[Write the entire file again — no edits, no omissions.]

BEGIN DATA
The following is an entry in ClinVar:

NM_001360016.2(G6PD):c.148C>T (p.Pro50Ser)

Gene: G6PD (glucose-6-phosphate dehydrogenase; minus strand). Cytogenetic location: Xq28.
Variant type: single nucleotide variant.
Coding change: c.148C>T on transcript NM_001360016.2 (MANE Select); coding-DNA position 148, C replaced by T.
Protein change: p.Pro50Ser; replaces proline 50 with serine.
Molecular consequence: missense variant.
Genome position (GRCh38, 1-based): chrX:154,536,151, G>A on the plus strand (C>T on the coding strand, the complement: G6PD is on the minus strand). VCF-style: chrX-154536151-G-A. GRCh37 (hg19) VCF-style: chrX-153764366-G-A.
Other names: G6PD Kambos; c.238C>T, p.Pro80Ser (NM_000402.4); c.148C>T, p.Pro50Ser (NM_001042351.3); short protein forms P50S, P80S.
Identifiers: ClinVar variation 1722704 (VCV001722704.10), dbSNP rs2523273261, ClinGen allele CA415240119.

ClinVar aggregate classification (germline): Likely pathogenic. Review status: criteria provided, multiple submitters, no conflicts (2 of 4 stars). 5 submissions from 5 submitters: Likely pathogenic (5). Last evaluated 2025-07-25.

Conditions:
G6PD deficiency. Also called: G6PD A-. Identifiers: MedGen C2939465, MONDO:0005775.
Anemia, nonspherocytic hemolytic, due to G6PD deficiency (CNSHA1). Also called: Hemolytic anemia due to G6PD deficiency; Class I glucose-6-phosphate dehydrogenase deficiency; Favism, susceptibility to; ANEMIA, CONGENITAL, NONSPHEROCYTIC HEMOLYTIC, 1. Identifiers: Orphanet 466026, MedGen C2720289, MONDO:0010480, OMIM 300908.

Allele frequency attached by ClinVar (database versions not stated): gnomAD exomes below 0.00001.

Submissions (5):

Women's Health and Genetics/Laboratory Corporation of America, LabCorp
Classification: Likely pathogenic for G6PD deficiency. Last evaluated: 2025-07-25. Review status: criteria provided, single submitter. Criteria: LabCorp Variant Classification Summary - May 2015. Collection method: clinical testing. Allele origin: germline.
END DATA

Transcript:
The following is an entry in ClinVar:

NM_001360016.2(G6PD):c.148C>T (p.Pro50Ser)

Gene: G6PD (glucose-6-phosphate dehydrogenase; minus strand). Cytogenetic location: Xq28.
Variant type: single nucleotide variant.
Coding change: c.148C>T on transcript NM_001360016.2 (MANE Select); coding-DNA position 148, C replaced by T.
Protein change: p.Pro50Ser; replaces proline 50 with serine.
Molecular consequence: missense variant.
Genome position (GRCh38, 1-based): chrX:154,536,151, G>A on the plus strand (C>T on the coding strand, the complement: G6PD is on the minus strand). VCF-style: chrX-154536151-G-A. GRCh37 (hg19) VCF-style: chrX-153764366-G-A.
Other names: G6PD Kambos; c.238C>T, p.Pro80Ser (NM_000402.4); c.148C>T, p.Pro50Ser (NM_001042351.3); short protein forms P50S, P80S.
Identifiers: ClinVar variation 1722704 (VCV001722704.10), dbSNP rs2523273261, ClinGen allele CA415240119.

ClinVar aggregate classification (germline): Likely pathogenic. Review status: criteria provided, multiple submitters, no conflicts (2 of 4 stars). 5 submissions from 5 submitters: Likely pathogenic (5). Last evaluated 2025-07-25.

Conditions:
G6PD deficiency. Also called: G6PD A-. Identifiers: MedGen C2939465, MONDO:0005775.
Anemia, nonspherocytic hemolytic, due to G6PD deficiency (CNSHA1). Also called: Hemolytic anemia due to G6PD deficiency; Class I glucose-6-phosphate dehydrogenase deficiency; Favism, susceptibility to; ANEMIA, CONGENITAL, NONSPHEROCYTIC HEMOLYTIC, 1. Identifiers: Orphanet 466026, MedGen C2720289, MONDO:0010480, OMIM 300908.

Allele frequency attached by ClinVar (database versions not stated): gnomAD exomes below 0.00001.

Submissions (5):

Women's Health and Genetics/Laboratory Corporation of America, LabCorp
Classification: Likely pathogenic for G6PD deficiency. Last evaluated: 2025-07-25. Review status: criteria provided, single submitter. Criteria: LabCorp Variant Classification Summary - May 2015. Collection method: clinical testing. Allele origin: germline.